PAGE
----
Petra Stavast: In 2002, I was interviewed about my first project (Ramya that was) by Martin Simek, a from origin Czech writer and journalist (www.petrastavast.com/stavast.mp3 – 58 min, Dutch spoken) who had been living in Calabria with his Dutch wife already for many years by then. He – out of the blue – invited me to the village of Isca sullo Ionio. He actually invited me to visit the village, not to be his guest. He wanted me to stay their on my own for a while because he had a feeling my work and interests would fit there. To achieve that, he organized a place for me to sleep in the middle of the village and got me in contact with the doctor, Vito, since Vito was the most important person in area, understanding almost all inhabitants being over 70 years old. I was intrigued and I went, hardly knowing anything about Calabria. I was hooked right away, on the beauty, the total atmosphere, also the sadness. I didn’t speak Italian (nowadays a bit Calabrese..) and Vito nor anyone I’d met spoke English. Except for Gina, Vito’s wife who is an English teacher. I spend my days walking around, going on house-visits with Vito, worked the land with Gina, watched her cook and had many beautiful diners with her and her lovely family. But as much as I felt in place, I couldn’t find a way to depict were I was without being disappointed when I developed my films back home, a disappointment about the cliché; the ladies dressed in black, the ruins, tablecloths waving in the wind with ivy covered walls in the background – that kind of things. I went back each of the following years, sometimes twice, for a month, circling my vague subject, gained a lot of knowledge about the area (+ the cooking and the language) but for 4 years I couldn’t find an visual entrance. Until in 2007 I heard something about a house that was abandoned for nearly two decades, robbed over and over and still had valuables in it, that looked as if the owners just stepped out for a minute but never returned. From the outside, you couldn’t tell it wasn’t inhabited.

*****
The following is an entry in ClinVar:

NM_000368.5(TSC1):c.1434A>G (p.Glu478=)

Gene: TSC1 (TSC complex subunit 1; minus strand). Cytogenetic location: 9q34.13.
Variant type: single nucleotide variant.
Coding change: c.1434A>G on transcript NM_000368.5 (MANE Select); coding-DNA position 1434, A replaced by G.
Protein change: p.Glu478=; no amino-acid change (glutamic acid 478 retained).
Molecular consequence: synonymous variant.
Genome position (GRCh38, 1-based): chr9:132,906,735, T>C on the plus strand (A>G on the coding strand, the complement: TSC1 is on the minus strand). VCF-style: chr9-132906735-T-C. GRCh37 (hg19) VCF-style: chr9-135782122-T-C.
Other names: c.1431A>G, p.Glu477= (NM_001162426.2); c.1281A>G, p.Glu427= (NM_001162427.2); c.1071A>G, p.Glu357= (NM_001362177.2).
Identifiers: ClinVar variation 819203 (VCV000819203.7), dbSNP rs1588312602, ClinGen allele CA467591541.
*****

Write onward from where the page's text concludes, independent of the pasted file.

You might be interested to this site www.ascosilasciti.com …